By Michael Borella --
On March 28, Professor Robin Feldman of the University of California Hastings College of Law wrote an op-ed piece in the New York Times entitled "Slowing the Patent Trolls". Unfortunately, like so many articles of its ilk, Professor Feldman's offering uses misleading hypotheticals and unsupported assertions to allege that the mere existence of software patents is allowing the so-called trolls to harm our economy.
Ostensibly written in anticipation of Monday's Alice v. CLS Bank oral arguments scheduled to be heard by the Supreme Court, Professor Feldman writes that the case "offers the court an opportunity to resolve two decades of economically harmful confusion over how the law grants patent protection to computer software." Professor Feldman, however, seems to be focused not on the specific facts that lead to the Court's review of Alice's patents, but instead on her erroneous belief that software patents are, by their very nature, too broad.
She immediately starts off on the wrong foot by stating that "[s]ince the mid-1990s the software patent system has operated by its own rules . . . compared with patents for other innovations, those for software are granted using a very broad and lax standard of invention." This is untrue, even as an opinion. There certainly are specific rules regarding computer-implemented inventions, particularly with regard to subject-matter eligibility (see, e.g., the USPTO's post-Bilski and post-Mayo examination guidelines). Additionally, several well-known Federal Circuit cases have resulted in the requirement that, for inventions that operate on a general-purpose computer claimed in means-plus-function format, the specification must provide an algorithm that performs the claimed functions (see, e.g., M.P.E.P. 2181(II)(B) for an overview of the case law).
If anything, computer-implemented inventions are held to a higher standard than most other types of inventions due to these additional requirements. Rather than acknowledging that the computing arts have been singled out in this fashion, Professor Feldman contends that "[o]rdinarily, the law requires inventors to explain not just the result of an invention, but also how the invention actually works. If you invent a car that drives on water, you have to explain exactly how you get it to stay afloat. Not so for software: the mere idea of a floating car is enough."
This statement is a misrepresentation of the law. If Professor Feldman can cite to an issued patent that claims software for a flying car but does not disclosed how the invention works, I will happily join her in condemning that specific patent for being vague and overly broad. But even if such a patent comes to light, Professor Feldman's statement is yet another example of the hyperbole that is drowning out reason in an otherwise important debate.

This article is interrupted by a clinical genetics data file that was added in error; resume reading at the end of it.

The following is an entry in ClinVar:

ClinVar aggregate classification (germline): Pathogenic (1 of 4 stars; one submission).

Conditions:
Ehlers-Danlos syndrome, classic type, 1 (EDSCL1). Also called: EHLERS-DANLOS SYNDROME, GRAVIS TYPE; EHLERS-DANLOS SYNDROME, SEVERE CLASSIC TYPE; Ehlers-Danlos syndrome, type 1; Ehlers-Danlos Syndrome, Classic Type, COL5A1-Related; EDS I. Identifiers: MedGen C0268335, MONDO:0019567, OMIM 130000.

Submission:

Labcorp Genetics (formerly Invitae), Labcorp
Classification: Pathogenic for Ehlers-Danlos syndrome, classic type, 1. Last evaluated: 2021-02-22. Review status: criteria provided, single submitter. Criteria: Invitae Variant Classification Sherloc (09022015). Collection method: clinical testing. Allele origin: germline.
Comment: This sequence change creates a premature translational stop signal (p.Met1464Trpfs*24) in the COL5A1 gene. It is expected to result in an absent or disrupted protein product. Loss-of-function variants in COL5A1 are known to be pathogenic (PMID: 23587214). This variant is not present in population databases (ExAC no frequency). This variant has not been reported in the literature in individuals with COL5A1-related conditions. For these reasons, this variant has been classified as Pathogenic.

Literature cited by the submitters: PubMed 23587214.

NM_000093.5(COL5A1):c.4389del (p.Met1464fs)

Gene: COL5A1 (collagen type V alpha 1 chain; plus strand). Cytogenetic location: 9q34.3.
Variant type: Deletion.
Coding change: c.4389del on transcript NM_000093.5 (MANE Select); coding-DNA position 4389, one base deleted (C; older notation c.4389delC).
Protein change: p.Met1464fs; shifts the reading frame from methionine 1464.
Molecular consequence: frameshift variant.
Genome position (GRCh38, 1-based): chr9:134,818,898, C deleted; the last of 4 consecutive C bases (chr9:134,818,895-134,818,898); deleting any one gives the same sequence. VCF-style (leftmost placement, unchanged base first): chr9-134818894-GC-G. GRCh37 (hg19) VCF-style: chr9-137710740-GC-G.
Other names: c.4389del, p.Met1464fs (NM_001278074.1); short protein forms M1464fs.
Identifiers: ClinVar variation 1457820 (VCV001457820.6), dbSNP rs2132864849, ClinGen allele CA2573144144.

Surely, not all patent applications that claim software should be allowed. Some claims will be anticipated, obvious, or vague. But this analysis is currently carried out on a case-by-case basis by USPTO examiners who apply the guidelines cited above, as well as a comparison of the claims to prior art. Professor Feldman's flying car hypothetical would simply not pass muster under the existing examination standards.
Professor Feldman provides another hypothetical about a "software program to assess the riskiness of a driver for car-insurance purposes . . . based on how much the person texts while driving, combined with other risk indicators." She adds that "[u]nder the current software patenting paradigm, providing the description above without much more could be enough to merit protection." As discussed above, this notion is unsupported by the facts.
Regardless, she proposes that if one were to "specify the particular inputs used -- texting frequency, credit score, hobbies, driving history -- along with the weights and multipliers and software approach used to produce the risk score" the resulting invention would be patent-eligible. Maybe. The problem with approaching the topic of patentable subject matter at such a high level of abstraction is that patentability decisions are made based on the specific language of the claims when read in light of the invention as disclosed in the specification. Hypotheticals may be useful thought exercises, but patent eligibility decisions must be made based on facts and the law.
Now turning briefly to her patent troll contentions -- Professor Feldman fails to acknowledge that the United States' patent system purposefully encourages the existence of non-practicing entities by making patent property rights freely assignable and eschewing a "working" requirement. This is thought to help make the patent system accessible to those without abundant resources. Indeed, public universities, such as the one that employs Professor Feldman, are permitted to acquire and hold patents related to the inventions fostered by research conducted under their auspices. Further, as we have pointed out recently, calculations of the supposed harm due to such non-practicing entities are questionable at best.
The issues of patent-eligible subject matter and patent "trolls" are neither simple nor black-and-white. There is a need for a rich, informed public discourse regarding both. But this discourse is not aided by drawing questionable conclusions from an incomplete view of patent law.